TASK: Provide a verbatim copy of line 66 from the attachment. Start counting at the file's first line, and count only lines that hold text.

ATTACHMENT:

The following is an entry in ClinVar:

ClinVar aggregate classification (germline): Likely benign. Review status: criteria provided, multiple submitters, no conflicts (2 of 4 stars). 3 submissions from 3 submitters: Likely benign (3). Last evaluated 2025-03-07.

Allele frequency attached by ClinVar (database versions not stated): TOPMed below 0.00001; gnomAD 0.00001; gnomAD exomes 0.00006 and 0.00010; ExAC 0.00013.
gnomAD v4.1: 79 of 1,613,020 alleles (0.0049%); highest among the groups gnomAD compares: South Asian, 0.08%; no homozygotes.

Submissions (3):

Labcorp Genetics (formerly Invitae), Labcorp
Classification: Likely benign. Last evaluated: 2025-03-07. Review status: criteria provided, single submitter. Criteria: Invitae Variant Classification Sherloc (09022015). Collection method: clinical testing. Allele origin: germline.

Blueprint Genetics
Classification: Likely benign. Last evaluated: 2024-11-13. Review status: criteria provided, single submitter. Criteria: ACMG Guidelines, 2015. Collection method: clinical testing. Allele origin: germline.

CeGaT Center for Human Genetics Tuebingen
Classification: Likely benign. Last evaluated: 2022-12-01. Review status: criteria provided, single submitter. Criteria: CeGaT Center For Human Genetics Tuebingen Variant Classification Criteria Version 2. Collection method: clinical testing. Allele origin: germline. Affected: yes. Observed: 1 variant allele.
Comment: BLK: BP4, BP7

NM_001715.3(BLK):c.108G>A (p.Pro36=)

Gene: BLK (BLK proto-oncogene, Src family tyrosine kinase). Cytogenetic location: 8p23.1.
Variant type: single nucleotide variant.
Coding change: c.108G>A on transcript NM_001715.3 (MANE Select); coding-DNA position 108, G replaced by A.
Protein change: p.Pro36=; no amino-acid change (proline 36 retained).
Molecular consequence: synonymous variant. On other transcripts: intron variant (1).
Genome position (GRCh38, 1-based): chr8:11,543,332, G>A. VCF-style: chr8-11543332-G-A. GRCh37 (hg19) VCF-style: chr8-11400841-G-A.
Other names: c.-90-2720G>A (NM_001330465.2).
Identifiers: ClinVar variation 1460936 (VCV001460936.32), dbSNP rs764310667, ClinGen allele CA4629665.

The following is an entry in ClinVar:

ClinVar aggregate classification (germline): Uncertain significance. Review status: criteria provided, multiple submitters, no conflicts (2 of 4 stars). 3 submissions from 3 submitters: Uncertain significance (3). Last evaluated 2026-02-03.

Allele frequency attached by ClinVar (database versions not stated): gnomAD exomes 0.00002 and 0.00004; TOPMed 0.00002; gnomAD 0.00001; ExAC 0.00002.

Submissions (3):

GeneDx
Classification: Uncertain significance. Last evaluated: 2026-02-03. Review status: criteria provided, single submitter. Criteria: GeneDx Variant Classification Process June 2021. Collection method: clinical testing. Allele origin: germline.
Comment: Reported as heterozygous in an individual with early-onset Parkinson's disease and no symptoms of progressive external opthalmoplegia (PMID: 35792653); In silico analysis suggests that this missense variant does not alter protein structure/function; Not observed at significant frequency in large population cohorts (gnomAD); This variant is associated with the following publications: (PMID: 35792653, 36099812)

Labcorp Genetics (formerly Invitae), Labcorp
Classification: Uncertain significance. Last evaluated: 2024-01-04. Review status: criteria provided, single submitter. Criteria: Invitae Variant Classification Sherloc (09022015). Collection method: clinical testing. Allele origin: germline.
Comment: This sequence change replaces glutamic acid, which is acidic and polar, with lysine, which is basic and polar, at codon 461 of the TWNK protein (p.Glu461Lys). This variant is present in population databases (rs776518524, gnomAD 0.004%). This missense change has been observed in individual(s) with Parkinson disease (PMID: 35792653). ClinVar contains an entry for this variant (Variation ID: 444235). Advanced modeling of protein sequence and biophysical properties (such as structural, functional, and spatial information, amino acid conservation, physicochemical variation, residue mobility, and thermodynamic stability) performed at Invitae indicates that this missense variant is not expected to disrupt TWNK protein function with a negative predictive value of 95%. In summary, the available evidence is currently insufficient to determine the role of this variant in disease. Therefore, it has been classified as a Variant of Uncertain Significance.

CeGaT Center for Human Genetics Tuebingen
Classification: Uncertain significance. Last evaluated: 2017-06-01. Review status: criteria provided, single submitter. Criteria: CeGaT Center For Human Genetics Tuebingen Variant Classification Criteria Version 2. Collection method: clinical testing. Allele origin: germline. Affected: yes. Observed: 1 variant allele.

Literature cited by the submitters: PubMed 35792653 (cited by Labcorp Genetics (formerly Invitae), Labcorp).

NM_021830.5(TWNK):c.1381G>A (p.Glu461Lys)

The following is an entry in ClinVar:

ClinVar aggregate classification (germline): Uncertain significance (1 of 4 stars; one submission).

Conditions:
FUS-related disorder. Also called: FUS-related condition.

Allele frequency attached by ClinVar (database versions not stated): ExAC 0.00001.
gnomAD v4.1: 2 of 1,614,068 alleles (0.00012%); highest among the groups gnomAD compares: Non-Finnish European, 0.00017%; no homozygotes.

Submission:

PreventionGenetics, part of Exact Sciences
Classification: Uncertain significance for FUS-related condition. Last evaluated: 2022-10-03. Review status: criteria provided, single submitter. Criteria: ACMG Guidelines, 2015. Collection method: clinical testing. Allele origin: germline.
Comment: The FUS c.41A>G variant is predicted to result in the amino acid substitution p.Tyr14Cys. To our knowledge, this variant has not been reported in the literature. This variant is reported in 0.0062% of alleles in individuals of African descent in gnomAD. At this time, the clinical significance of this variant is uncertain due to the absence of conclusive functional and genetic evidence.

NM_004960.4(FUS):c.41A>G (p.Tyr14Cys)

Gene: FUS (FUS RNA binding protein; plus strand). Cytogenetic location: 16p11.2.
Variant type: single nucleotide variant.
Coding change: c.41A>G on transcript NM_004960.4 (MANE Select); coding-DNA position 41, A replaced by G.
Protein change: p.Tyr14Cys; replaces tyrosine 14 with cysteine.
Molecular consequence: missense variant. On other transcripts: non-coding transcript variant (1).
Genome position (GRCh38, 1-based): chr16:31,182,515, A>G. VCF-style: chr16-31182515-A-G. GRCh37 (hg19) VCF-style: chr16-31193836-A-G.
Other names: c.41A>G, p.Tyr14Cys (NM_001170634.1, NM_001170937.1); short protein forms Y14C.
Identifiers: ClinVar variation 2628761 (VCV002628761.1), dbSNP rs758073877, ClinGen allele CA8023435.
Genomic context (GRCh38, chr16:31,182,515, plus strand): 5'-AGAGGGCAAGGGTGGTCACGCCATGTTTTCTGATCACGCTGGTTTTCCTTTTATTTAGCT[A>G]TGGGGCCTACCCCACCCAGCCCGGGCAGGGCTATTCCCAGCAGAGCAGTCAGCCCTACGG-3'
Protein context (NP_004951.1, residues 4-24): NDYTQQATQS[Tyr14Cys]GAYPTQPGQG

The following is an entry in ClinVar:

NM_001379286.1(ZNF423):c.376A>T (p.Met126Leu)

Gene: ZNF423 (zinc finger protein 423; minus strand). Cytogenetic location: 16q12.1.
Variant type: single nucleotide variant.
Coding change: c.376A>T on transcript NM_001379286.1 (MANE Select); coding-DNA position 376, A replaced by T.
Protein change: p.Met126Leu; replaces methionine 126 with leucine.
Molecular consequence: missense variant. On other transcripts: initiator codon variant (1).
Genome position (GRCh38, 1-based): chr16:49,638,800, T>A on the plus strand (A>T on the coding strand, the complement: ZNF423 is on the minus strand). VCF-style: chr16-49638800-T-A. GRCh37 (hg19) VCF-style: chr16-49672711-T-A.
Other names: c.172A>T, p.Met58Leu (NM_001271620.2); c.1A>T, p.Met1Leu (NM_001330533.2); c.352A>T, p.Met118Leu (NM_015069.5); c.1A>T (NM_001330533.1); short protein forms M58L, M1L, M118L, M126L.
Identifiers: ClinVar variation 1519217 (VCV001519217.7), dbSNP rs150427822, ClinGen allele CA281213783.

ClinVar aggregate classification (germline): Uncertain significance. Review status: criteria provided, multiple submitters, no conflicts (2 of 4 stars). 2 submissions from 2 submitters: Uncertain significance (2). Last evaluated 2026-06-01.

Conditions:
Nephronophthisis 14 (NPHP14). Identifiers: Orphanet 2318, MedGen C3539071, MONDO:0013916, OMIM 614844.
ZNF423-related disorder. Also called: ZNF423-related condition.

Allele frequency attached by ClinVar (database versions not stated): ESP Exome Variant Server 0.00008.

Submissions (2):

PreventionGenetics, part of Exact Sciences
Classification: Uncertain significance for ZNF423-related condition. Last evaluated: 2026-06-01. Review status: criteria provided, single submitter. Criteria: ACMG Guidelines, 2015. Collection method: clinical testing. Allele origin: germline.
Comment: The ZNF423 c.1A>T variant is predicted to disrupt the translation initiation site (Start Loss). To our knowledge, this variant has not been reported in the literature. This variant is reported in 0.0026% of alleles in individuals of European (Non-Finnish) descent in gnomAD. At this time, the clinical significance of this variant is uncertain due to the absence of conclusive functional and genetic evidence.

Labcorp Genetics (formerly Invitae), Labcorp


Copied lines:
Identifiers: ClinVar variation 1519217 (VCV001519217.7), dbSNP rs150427822, ClinGen allele CA281213783.